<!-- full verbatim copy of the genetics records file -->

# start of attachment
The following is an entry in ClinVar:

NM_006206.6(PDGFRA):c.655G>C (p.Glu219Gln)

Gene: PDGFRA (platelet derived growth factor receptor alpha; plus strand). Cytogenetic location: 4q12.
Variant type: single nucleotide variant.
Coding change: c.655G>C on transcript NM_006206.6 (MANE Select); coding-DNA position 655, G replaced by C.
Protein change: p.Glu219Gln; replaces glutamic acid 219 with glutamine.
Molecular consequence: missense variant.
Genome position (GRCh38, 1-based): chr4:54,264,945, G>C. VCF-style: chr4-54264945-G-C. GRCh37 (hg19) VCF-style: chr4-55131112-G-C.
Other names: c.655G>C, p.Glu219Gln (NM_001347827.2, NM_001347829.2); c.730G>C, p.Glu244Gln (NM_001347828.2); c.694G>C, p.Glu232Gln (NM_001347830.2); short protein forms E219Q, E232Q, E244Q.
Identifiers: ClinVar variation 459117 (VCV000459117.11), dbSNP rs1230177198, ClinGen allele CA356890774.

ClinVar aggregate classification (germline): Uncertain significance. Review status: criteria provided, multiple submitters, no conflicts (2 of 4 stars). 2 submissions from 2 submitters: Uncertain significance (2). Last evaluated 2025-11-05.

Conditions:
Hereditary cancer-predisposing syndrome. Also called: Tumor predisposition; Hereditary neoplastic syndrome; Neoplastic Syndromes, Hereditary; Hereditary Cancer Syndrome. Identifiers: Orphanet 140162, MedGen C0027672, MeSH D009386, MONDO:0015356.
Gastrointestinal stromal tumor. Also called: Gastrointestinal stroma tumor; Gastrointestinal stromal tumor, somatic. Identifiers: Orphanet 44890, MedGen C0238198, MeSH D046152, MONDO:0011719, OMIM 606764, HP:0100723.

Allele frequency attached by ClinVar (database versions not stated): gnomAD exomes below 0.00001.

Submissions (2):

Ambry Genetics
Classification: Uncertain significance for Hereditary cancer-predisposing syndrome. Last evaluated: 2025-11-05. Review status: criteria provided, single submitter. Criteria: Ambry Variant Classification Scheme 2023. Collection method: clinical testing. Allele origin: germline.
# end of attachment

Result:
The following is an entry in ClinVar:

NM_006206.6(PDGFRA):c.655G>C (p.Glu219Gln)

Gene: PDGFRA (platelet derived growth factor receptor alpha; plus strand). Cytogenetic location: 4q12.
Variant type: single nucleotide variant.
Coding change: c.655G>C on transcript NM_006206.6 (MANE Select); coding-DNA position 655, G replaced by C.
Protein change: p.Glu219Gln; replaces glutamic acid 219 with glutamine.
Molecular consequence: missense variant.
Genome position (GRCh38, 1-based): chr4:54,264,945, G>C. VCF-style: chr4-54264945-G-C. GRCh37 (hg19) VCF-style: chr4-55131112-G-C.
Other names: c.655G>C, p.Glu219Gln (NM_001347827.2, NM_001347829.2); c.730G>C, p.Glu244Gln (NM_001347828.2); c.694G>C, p.Glu232Gln (NM_001347830.2); short protein forms E219Q, E232Q, E244Q.
Identifiers: ClinVar variation 459117 (VCV000459117.11), dbSNP rs1230177198, ClinGen allele CA356890774.

ClinVar aggregate classification (germline): Uncertain significance. Review status: criteria provided, multiple submitters, no conflicts (2 of 4 stars). 2 submissions from 2 submitters: Uncertain significance (2). Last evaluated 2025-11-05.

Conditions:
Hereditary cancer-predisposing syndrome. Also called: Tumor predisposition; Hereditary neoplastic syndrome; Neoplastic Syndromes, Hereditary; Hereditary Cancer Syndrome. Identifiers: Orphanet 140162, MedGen C0027672, MeSH D009386, MONDO:0015356.
Gastrointestinal stromal tumor. Also called: Gastrointestinal stroma tumor; Gastrointestinal stromal tumor, somatic. Identifiers: Orphanet 44890, MedGen C0238198, MeSH D046152, MONDO:0011719, OMIM 606764, HP:0100723.

Allele frequency attached by ClinVar (database versions not stated): gnomAD exomes below 0.00001.

Submissions (2):

Ambry Genetics
Classification: Uncertain significance for Hereditary cancer-predisposing syndrome. Last evaluated: 2025-11-05. Review status: criteria provided, single submitter. Criteria: Ambry Variant Classification Scheme 2023. Collection method: clinical testing. Allele origin: germline.